For the past few weeks, we’ve been running a series of award prediction pieces leading up to Opening Day. We’ve featured the major ones such as: Rookie of the Year, Cy Young, and Most Valuable Player. Today, The Sports Post’s Baseball Editor Mike Carlucci along with the section’s lead writer, Shaun Ranft, will start making theirA�own picks on an acknowledgement or two. First up, the Comeback Player of the Year.
Comeback Player of the Year is an interesting award. How successful does the comeback need to be? How good did the player need to be be before the down year to justify a comeback narrative? What if the player was never really that good but has a big year after an injury; can they be a comeback player? It’s not always clear. It’s more of a a�?call it like you see it” awarda��it’ll feel right.
When Hanley RamA�rez was traded for Josh Beckett in the winter of 2005, Peter Gammons said something along the lines of a�?this winter will be remembered not for Josh Beckett coming to town but for Andy Marte.” Beckett went on to lead the Sox to a World Series while Andy Marte amounted to nothing for several teams over the next few seasons. Ramirez was the one that got away.
After going hitless in his two-game call-up in 2005, the shortstop prospect hit .292/.353/.480 with 17 homers, 51 steals, and 46 doubles for the Florida Marlins in a Rookie of the Year winning season.
From ages 22 to 30 he averaged .300/.373/.500 with 21 homers and 29 steals per season. Sure in 2011 he was limited by injuries to 92 games. Ditto an 86-game 2013 campaign. But when he was healthy, he hit. That 86-game season saw him finish eighth in NL MVP voting!
When the Red Sox signed Hanley after 2014, it was a homecoming. Third base was open, RamA�rez was no longer a shortstop (and the Sox had Xander Bogaerts), and with the signing of Pablo Sandoval, Hanley agreed to move to left field. It didn’t go well. After hitting .293/.341/.659 with 10 homers in April, a short battle with an outfield wall derailed his shoulder and season. Turning 32 in December, RamA�rez is young enough to recover. Buzz about his defense at first base has been positive. And the Red Sox, with the two Davids (Ortiz and Price) teamed up with the two young stars Betts and Bogaerts, are counting on him to help with another worst-to-first turnaround.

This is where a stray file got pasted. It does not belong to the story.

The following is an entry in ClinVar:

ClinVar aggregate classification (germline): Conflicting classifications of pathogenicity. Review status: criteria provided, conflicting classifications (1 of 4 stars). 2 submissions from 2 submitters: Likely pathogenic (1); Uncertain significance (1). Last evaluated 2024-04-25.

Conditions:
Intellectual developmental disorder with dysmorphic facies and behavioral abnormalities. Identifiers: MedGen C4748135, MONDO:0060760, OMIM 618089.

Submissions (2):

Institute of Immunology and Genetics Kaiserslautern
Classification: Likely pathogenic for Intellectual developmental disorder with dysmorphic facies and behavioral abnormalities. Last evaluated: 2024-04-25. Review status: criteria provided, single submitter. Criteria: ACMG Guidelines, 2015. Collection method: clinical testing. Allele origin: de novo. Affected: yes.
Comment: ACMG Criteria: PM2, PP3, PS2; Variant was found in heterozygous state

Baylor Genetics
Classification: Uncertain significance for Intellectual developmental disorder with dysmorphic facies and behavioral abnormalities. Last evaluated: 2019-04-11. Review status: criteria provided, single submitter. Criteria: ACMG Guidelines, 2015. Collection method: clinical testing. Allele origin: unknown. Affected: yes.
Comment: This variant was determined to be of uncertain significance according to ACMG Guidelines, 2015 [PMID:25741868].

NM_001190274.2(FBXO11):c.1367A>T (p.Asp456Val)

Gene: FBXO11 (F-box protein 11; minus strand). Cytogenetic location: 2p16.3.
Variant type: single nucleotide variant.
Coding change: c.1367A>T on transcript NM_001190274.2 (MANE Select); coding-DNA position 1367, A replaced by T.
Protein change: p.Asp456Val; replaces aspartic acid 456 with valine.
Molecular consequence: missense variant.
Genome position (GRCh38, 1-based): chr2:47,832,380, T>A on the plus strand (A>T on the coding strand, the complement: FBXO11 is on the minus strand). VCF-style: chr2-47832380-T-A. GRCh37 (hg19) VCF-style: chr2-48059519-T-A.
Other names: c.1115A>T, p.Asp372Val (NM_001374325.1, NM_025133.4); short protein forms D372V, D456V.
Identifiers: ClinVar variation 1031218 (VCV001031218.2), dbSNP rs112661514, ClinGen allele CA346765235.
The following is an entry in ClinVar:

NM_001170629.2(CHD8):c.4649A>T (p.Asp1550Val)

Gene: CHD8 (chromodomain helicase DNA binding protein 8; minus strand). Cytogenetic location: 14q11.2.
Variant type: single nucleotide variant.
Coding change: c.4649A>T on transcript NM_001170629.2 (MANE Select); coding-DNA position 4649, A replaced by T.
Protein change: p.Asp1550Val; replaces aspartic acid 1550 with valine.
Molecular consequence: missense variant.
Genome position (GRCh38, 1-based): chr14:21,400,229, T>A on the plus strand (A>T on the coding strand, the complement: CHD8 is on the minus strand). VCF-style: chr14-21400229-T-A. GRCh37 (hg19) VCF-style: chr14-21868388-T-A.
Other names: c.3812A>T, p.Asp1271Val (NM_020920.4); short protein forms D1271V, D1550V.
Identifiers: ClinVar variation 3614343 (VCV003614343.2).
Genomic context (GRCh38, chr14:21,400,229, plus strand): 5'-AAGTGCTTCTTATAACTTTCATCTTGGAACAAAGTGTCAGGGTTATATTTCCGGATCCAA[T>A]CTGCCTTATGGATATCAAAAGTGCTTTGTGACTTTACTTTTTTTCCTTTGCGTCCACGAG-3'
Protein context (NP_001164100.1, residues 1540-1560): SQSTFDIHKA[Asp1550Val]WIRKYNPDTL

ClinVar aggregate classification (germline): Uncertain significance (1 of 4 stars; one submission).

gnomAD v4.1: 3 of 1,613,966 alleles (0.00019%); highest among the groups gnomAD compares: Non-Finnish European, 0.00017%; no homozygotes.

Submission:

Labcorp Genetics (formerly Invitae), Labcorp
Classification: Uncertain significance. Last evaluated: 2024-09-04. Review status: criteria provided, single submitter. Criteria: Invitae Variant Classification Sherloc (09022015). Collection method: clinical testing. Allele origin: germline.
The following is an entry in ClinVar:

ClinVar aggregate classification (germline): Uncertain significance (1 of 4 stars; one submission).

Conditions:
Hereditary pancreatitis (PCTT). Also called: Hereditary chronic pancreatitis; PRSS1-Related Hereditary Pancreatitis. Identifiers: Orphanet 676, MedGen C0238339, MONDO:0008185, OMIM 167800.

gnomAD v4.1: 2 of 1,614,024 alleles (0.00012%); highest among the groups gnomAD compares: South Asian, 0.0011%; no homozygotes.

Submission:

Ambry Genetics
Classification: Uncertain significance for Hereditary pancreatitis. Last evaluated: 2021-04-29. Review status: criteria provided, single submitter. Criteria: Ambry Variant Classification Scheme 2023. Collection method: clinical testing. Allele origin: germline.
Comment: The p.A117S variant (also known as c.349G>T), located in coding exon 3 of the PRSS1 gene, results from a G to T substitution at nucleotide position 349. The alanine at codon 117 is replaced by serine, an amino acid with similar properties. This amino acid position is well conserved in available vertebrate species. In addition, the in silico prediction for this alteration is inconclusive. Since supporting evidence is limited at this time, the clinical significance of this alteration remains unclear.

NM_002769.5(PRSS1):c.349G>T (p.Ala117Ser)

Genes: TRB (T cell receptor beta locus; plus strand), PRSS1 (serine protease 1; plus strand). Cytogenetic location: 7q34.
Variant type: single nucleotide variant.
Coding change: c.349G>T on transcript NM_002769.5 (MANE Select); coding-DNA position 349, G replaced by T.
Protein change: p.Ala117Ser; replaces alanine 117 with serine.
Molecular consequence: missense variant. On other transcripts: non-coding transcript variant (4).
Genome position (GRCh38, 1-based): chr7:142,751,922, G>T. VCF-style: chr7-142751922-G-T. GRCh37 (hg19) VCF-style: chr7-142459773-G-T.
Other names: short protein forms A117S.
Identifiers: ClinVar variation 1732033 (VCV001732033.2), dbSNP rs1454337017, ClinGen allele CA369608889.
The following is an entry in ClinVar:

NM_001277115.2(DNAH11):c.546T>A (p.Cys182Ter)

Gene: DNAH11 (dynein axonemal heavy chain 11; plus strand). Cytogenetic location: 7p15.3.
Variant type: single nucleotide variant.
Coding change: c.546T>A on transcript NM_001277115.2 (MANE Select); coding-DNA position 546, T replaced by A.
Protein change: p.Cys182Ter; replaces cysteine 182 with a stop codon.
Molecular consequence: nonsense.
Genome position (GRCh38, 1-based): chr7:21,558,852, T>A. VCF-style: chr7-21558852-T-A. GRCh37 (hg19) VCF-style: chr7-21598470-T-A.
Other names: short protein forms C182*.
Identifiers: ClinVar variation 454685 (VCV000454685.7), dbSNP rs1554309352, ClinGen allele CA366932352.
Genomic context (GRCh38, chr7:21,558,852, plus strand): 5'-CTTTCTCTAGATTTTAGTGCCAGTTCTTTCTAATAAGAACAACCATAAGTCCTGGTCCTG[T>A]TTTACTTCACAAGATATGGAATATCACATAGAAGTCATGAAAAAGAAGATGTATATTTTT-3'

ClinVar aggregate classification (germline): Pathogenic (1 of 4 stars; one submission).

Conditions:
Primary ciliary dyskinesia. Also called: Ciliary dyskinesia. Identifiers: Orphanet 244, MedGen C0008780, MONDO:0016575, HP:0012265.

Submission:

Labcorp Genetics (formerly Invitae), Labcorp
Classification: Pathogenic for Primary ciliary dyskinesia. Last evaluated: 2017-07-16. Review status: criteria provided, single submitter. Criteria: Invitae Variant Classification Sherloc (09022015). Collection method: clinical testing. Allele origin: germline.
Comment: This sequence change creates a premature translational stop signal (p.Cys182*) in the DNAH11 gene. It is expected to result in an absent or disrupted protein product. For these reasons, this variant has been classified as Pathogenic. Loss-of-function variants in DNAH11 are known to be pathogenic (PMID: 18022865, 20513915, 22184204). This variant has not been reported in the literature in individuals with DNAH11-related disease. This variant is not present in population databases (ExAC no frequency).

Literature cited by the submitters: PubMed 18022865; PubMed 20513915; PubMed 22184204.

If he’s healthy, he’ll hit. Few can hit as well as Hanley RamA�rez.
It’s tough to be a young player these days. Still just 25, Anthony Rendon has been a hyped prospect, an injury disappointment, an MVP candidate, and a forgotten man. Mike Trout and Rendon’s teammate Bryce Harper have already become a�?the best player in baseball” in their respective leagues at two years his junior.
Coming off a fifth-place finish in the NL MVP voting in 2014 thanks to a batting a strong .287/.351./473 with 21 homers and 17 steals, plus a league-leading 111 runs scored, Rendon looked like he was ready to succeed Ryan Zimmerman at third base. While playing in 153 games, he seemed to shake off his injury history and become a cornerstone of one of the best teams in baseball.
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An MCL tear and an oblique strain cost Rendon half of the 2015 season. When he was on the field, at second base rather than third, his bat was inconsistent. Hitting .264/.344/.363 the drop was most evident in slugging percentage, a mark that fell over 100 points from 2014 to 2015.
2016 Rendon is a different case. He’s healthy, has third basea��rather than the more straining seconda��open for him, and is raking in spring play. Twenty-nine at bats is a minuscule sample and against competition that has varied considerably but .379/.457/.517 can be a useful indicator only in the sense that Rendon is healthy. A healthy, top of the order bat in front of
the reigning MVP will put his name right where it needs to be for this type of award. The Nationals are trying to rebound as a team, Dusty Baker is trying to rebound after washing outa��potentially forevera��with the Reds a few years ago, and Anthony Rendon is primed to be the face of that resurgence.